Nina and the Russian Brides

Like you I dread

The cascade of terrible deals waiting each day in the junk folder of a yahoo account

Offers for things I don’t want, need, fear

Including Nina’s daily offer of

Gorgeous Russian brides

(Which raises so many questions)

I decide to believe

They are all nesting dolls

With the hopefully-hypothetical Nina the biggest mama doll

Seamed at the waist so

Each smaller iteration can come out

With her own

Painted-on wedding dress, bouquet of flowers

in a line they become their own wedding procession

Waiting for Someone to breath on them

Immortal life

Making us all real.

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Reflective Light

Whether before or after the flock of cranes fly upstream at dusk, the moon catches its own face in the watercup waves

One three-quarter cameo dances into many

silvery-petalled-moons spun from the

Streaming coattails of a brooding sun

who has just

strode

up the river bank, across the burnished rooftops, past the crayoned, arbitrary horizon

Good-bye he said, over broad, burning shoulders,

leaving me all this lovely

reflective light.

Parable of the jack pot

Nose running, he rifles through piles of unfolded clothes looking not for the library books which are due today but for everyday handkerchiefs you say you are lonely and wish you had someone to talk to the trick is to stay amicable strangers he finds nasal-remedy-counter-wiping-dish-cleaning-spill-absorbing bits of cut-up-cotton beneath the burnished sink exclaiming I hit the jackpot! As if he had–the neon casino, the human animals trained on slot machine monotonies and the tall handsome kid who just needs a piece of something to blow his nose hitting jackpot with a cascade of washcloths emerging from whatever machine or game or apparatus you might win them from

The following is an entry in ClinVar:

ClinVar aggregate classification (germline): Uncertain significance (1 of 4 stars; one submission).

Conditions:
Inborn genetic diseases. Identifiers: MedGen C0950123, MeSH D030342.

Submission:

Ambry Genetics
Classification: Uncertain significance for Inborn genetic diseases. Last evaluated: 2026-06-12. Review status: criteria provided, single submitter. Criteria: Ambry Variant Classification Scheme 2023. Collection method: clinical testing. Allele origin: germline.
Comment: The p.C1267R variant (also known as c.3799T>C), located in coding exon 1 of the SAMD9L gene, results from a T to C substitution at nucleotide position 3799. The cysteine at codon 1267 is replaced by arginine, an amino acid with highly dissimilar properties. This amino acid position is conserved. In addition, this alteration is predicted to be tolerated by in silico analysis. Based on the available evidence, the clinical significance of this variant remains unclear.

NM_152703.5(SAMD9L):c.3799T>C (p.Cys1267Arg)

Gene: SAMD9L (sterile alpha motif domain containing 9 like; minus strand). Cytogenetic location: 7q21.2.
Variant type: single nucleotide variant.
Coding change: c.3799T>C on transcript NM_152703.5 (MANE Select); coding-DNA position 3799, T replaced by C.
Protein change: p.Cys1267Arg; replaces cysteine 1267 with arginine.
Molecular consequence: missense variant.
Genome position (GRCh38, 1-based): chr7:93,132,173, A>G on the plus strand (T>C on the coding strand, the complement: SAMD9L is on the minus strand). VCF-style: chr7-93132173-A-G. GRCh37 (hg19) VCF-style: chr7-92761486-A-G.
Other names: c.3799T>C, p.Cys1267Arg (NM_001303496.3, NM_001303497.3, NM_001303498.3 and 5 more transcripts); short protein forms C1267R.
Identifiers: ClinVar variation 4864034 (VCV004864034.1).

You might win them and not know you had won because you don’t expect things you win to be old, worn, ordinary

Hoping instead for quarters, bright metonymical poker chips things of value in the gambling sense of course bright bits of new, new noses, running, treasury things, hit-or-miss, a gamble,

Stranger.

He speaks to us in parables

I leave the shower curtain on the living room floor and the little boy who does and does not resemble us takes it up, exclaiming, the periodic table! with the remains of his little boy voice.

Later, after forgetting and days of heavy gravity, I lift the curtain and pierce each hole again, arms growing heavy-diagonally, the way trees grow.

Admire the way they have been ordered each in their brightly colored boxes. Iron, gold, carbon, oxygen, and the exotic ones we seem to have conjured to fill up the empty places.

  • There whether we see or not.
  • Unchanged by our indifference.
  • Three or more dimensional even if we only see them flat.
  • Elements and symbols for when full words seem to be not enough

He speaks to us in parables.